NEW YORK — A two-week rally in oil prices was put on hold Friday on concerns that China would take steps to cool off its economy.
China, the largest energy consumer in the world, is expected to increase oil consumption by 400,000 barrels per day in 2011 and drive world oil demand for years to come. But analysts say that appetite for crude could be reduced if Beijing moves to control economic growth after inflation hit a 25-month high in October.
Benchmark oil for December delivery dropped $2.28, or 2.6 percent, to $85.53 a barrel on the New York Mercantile Exchange.
“You’ve seen a push all week to get this market moving higher, but we’re kind of stalling right now,” oil trader and analyst Stephen Schork said.
Schork said oil will continue to be heavily influenced by the U.S. dollar. Oil is priced in dollars, and it tends to move opposite the dollar in commodities markets. When the dollar falls, for example, investors look to park their money in safer investments like energy commodities, and this pushes the price of oil higher.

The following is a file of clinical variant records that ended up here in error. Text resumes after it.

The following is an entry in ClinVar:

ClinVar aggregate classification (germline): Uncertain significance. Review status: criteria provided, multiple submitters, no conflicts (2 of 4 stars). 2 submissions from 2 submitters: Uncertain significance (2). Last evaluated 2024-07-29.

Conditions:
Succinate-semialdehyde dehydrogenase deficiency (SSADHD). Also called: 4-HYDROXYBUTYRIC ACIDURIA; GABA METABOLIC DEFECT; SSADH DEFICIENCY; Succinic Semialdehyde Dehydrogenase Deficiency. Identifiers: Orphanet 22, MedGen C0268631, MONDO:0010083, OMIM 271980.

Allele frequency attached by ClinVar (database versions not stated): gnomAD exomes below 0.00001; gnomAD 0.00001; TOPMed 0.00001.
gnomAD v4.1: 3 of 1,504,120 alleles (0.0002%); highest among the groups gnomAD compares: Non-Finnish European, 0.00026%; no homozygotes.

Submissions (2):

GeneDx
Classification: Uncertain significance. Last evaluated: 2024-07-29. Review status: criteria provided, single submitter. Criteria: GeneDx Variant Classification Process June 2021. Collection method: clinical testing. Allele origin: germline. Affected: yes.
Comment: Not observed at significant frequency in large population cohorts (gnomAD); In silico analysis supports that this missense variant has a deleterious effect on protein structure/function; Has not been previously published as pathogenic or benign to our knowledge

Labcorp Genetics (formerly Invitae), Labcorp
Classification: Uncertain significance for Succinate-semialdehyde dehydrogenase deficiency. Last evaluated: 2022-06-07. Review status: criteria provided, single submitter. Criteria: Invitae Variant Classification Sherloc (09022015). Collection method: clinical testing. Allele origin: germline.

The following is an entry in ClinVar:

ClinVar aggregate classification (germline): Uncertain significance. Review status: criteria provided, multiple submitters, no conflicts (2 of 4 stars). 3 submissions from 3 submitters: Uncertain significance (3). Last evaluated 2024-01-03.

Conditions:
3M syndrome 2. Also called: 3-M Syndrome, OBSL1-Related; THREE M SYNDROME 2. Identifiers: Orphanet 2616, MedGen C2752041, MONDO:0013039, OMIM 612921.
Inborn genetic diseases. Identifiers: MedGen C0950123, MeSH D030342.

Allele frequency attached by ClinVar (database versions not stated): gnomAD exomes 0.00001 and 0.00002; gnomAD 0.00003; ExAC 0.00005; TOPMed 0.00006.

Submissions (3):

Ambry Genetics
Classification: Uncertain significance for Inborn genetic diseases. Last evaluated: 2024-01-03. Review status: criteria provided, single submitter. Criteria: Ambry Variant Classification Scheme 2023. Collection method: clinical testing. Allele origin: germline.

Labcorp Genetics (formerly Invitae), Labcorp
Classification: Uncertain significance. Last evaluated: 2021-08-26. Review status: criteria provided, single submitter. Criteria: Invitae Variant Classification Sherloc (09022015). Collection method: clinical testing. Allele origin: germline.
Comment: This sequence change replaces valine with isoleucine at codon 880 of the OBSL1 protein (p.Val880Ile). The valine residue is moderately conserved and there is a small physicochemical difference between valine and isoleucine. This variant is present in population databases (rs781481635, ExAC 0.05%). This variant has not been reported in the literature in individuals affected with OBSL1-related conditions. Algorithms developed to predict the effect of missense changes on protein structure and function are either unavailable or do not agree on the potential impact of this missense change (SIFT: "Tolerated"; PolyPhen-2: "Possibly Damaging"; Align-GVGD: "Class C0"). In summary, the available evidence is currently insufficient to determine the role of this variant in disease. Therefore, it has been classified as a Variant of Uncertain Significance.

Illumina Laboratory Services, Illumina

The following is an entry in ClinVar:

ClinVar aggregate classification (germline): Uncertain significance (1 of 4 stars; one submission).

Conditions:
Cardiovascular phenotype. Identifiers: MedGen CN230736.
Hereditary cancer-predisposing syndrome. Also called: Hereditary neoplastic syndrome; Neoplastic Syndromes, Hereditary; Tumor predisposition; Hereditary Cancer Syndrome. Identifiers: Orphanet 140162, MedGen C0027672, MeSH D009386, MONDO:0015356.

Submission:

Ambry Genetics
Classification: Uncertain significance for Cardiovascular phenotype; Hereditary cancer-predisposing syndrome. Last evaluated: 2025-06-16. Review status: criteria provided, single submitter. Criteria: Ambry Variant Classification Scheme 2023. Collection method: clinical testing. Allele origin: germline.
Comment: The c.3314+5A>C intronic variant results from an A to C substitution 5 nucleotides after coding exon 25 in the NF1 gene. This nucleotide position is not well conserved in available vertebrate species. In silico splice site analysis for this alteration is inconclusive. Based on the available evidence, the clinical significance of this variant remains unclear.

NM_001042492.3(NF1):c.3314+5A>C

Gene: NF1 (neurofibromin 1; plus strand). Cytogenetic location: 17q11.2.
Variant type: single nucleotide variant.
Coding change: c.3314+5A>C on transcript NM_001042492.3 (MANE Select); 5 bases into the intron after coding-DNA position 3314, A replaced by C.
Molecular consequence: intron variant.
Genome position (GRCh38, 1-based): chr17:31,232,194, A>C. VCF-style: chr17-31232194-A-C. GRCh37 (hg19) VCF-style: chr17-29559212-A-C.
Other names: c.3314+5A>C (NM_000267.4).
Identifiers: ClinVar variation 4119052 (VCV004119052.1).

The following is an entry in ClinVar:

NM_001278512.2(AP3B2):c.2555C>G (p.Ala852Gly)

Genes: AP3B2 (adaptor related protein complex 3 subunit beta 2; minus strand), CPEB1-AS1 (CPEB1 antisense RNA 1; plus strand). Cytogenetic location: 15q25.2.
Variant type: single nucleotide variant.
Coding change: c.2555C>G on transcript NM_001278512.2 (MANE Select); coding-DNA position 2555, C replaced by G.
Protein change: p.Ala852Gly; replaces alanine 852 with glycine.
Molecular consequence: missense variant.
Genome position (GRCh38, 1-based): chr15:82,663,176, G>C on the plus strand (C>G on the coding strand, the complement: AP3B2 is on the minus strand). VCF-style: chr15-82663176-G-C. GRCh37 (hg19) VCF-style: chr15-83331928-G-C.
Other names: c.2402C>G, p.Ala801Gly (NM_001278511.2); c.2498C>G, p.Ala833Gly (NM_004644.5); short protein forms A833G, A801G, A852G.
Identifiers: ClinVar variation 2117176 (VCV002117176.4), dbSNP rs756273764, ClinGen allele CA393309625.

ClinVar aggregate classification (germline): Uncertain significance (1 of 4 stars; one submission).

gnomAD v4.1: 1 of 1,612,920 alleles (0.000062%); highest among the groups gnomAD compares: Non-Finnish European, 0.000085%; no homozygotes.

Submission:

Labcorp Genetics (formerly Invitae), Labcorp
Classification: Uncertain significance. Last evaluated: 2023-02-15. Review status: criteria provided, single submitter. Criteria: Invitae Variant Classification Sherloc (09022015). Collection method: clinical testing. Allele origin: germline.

That’s been the case as the Federal Reserve takes steps to stimulate the U.S. economy. The Fed is pumping $600 billion into a bond-buying program, effectively reducing already low interest rates. Oil prices jumped more than $14 per barrel, nearly 20 percent, since September, when the Fed first indicated that it would make such a move.
As oil prices increased, they pushed retail gasoline prices higher as well. Many East Coast cities are now seeing pump prices above $3 per gallon.
The national average for regular unleaded gas increased more than a penny overnight to $2.876 a gallon, according to auto club AAA, Wright Express and Oil Price Information Service. A gallon of regular unleaded is 5.6 cents more expensive than it was last month and 22.6 cents higher than it was last year.
Gasoline is now at or above $3 a gallon in Alaska, Hawaii, California, Connecticut, Illinois, Michigan, New York and Washington.
In other Nymex trading in December contracts, heating oil fell 4.17 cents to $2.3849 a gallon and gasoline futures fell less than a penny at $2.2258 a gallon. Natural gas dropped 2.5 cents to $3.902 per 1,000 cubic feet.
In London, Brent crude slid $1.68 to $87.13 a barrel on the ICE Futures exchange.